Postoperative pain relief after hepatic resection in cirrhotic patients: the efficacy of a single small dose of ketamine plus morphine epidurally

Pilar Taurá, Josep Fuster, Anabel Blasi, Julia Martinez-Ocon, Teresa Anglada, Joan Beltran, Jaume Balust, Javier Tercero, Juan-Carlos Garcia-Valdecasas
Anesthesia and Analgesia 2003, 96 (2): 475-80, table of contents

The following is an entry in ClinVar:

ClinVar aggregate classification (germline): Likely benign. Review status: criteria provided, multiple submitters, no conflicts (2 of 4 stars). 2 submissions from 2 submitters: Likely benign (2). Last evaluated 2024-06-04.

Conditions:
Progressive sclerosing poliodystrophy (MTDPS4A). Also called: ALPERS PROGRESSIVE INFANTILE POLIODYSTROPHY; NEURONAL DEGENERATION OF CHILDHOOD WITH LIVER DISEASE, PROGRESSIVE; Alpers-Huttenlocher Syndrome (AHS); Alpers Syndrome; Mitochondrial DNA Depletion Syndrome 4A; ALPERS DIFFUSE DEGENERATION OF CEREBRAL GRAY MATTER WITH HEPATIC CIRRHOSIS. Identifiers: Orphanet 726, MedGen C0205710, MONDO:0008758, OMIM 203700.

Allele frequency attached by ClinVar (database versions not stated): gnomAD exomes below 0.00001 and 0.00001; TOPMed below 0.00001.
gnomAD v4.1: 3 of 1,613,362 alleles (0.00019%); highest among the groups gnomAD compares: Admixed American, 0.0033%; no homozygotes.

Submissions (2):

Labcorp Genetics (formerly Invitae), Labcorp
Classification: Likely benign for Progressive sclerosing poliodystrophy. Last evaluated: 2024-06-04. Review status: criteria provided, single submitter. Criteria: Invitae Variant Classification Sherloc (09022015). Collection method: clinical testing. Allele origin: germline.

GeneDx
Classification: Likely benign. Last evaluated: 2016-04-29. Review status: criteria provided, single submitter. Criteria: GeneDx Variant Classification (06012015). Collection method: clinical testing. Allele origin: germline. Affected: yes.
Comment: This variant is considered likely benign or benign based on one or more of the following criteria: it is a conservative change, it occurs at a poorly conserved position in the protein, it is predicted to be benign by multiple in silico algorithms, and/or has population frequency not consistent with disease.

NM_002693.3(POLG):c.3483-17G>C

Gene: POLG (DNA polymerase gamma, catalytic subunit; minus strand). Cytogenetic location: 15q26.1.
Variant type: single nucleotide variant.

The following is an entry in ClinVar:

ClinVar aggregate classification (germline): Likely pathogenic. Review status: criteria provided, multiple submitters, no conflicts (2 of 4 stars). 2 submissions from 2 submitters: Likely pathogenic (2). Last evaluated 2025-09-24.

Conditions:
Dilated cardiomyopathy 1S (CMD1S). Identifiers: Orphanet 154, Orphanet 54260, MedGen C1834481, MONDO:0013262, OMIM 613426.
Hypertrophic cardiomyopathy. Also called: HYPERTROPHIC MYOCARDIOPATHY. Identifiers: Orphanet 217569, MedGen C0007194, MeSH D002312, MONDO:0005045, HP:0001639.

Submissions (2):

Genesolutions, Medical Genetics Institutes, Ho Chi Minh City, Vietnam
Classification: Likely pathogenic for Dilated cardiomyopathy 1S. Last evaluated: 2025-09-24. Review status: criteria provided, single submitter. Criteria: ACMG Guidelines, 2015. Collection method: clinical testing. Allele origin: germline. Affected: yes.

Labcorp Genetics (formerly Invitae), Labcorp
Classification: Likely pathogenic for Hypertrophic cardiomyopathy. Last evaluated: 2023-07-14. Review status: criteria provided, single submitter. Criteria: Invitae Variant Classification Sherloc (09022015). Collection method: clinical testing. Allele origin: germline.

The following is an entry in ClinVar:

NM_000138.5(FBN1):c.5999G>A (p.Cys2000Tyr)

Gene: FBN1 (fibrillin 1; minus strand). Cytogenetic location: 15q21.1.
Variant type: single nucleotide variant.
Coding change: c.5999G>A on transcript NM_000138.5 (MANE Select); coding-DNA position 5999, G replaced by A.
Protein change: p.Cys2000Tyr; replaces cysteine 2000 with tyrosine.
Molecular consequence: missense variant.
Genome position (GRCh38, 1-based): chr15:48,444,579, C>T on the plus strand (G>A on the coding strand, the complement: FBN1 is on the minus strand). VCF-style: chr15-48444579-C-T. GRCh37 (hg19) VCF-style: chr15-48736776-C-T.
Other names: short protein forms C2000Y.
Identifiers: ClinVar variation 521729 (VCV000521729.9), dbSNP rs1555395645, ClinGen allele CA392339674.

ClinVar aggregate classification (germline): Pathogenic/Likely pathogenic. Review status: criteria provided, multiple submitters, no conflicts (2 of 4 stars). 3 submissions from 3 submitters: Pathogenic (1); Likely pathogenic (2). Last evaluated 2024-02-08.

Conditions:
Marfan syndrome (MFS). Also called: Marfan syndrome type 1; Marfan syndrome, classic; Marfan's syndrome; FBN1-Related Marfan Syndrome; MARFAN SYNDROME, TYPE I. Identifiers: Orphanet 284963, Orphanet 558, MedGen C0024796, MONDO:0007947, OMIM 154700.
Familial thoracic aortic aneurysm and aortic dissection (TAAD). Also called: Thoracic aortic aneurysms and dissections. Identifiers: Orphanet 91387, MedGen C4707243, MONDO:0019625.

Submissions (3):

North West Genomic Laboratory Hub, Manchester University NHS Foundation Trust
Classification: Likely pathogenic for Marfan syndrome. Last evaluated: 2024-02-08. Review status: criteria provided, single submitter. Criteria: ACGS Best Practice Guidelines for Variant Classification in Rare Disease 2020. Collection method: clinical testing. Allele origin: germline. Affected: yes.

In cirrhotic patients undergoing hepatic surgery, postoperative analgesia remains a challenge. In this study, we evaluated the efficacy of a single dose of morphine combined with small-dose ketamine given epidurally for postoperative pain relief. One-hundred-four classification "Child A" cirrhotic patients were randomly assigned to two groups: 1) (MKG, n = 54): epidural morphine (3.5-5 mg) plus ketamine (20/30 mg); and 2) epidural morphine (3.5/5 mg) (MG, n = 50). The level of analgesia, side effects, psychomimetic and neurological disorders, additional analgesic needs, and overall quality of the analgesia were recorded. The mean duration of analgesia was longer in the MKG group (27.2 +/- 8 h versus 16.4 +/- 10 h; P < 0.05). In the MKG group, the visual analog scale (VAS) score began to be significantly lower from 14 h at rest and 12 h on coughing until the end of the study. The need for additional analgesia was also smaller in the MKG group (P < 0.05): at 24 h, only 10% of patients in the MKG group needed complementary analgesia, whereas in the MG group it was 100% (P = 0.003). Side effects were similar in both groups. Psychomimetic side effects and neurological disorders were not detected. These results suggest that postoperative analgesia provided by a single dose of epidural morphine with small-dose ketamine is effective in cirrhotic Child's A patients having major upper abdominal surgery.

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